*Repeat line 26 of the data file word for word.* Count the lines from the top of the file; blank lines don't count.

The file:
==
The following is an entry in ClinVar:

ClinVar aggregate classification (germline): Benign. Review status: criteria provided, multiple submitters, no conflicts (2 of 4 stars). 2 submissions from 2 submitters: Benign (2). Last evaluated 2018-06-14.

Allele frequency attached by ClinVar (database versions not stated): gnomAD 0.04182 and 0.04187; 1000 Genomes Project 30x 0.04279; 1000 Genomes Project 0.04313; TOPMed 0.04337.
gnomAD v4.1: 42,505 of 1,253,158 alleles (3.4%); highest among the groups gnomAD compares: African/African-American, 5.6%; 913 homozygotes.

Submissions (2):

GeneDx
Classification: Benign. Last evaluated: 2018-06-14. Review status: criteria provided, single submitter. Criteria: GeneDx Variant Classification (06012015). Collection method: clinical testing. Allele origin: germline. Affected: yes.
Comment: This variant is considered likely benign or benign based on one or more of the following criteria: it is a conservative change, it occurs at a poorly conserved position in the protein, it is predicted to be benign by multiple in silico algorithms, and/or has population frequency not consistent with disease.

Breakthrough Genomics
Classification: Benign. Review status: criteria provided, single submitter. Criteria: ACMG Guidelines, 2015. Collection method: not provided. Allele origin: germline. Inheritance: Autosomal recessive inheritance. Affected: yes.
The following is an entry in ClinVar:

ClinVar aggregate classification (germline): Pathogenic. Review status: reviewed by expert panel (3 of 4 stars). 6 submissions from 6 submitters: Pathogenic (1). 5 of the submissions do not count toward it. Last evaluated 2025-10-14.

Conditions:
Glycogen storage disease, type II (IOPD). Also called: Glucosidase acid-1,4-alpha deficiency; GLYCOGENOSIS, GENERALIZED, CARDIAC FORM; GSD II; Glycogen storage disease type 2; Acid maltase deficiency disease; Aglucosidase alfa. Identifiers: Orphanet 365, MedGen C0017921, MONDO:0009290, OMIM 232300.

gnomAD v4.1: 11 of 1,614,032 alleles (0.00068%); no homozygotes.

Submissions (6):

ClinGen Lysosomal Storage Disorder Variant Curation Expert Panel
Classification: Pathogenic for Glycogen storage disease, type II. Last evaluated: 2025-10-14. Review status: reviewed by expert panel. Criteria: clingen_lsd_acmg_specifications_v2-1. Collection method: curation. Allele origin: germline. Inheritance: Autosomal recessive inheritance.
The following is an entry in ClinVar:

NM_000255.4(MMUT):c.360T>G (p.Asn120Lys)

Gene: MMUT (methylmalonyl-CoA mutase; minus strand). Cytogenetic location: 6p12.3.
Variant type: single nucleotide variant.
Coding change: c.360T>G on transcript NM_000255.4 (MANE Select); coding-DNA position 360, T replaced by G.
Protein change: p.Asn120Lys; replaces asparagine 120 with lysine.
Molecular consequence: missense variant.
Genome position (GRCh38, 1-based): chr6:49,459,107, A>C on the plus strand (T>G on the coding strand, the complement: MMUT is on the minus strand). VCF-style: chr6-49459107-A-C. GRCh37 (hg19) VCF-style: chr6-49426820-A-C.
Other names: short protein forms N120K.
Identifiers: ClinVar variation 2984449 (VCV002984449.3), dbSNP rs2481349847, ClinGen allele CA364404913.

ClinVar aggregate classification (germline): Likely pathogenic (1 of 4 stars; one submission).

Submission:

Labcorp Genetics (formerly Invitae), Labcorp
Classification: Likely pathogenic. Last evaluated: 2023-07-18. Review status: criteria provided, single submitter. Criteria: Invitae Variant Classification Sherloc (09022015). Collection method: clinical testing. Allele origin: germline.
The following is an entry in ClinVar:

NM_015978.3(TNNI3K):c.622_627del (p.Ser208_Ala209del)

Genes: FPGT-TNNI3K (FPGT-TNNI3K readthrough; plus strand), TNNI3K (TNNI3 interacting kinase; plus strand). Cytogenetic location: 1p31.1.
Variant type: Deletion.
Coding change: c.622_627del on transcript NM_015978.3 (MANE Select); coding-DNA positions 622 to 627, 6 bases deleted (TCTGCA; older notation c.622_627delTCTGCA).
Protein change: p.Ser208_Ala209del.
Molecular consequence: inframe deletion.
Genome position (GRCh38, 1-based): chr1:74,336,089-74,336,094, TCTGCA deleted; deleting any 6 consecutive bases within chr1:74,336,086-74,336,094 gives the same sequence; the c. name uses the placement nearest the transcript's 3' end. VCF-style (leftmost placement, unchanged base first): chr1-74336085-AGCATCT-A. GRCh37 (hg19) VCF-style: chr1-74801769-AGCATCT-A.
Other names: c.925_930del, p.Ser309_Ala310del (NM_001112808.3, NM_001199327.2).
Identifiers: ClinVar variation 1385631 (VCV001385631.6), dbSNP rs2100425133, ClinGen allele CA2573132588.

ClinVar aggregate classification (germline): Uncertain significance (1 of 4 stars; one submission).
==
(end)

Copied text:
Genome position (GRCh38, 1-based): chr6:49,459,107, A>C on the plus strand (T>G on the coding strand, the complement: MMUT is on the minus strand). VCF-style: chr6-49459107-A-C. GRCh37 (hg19) VCF-style: chr6-49426820-A-C.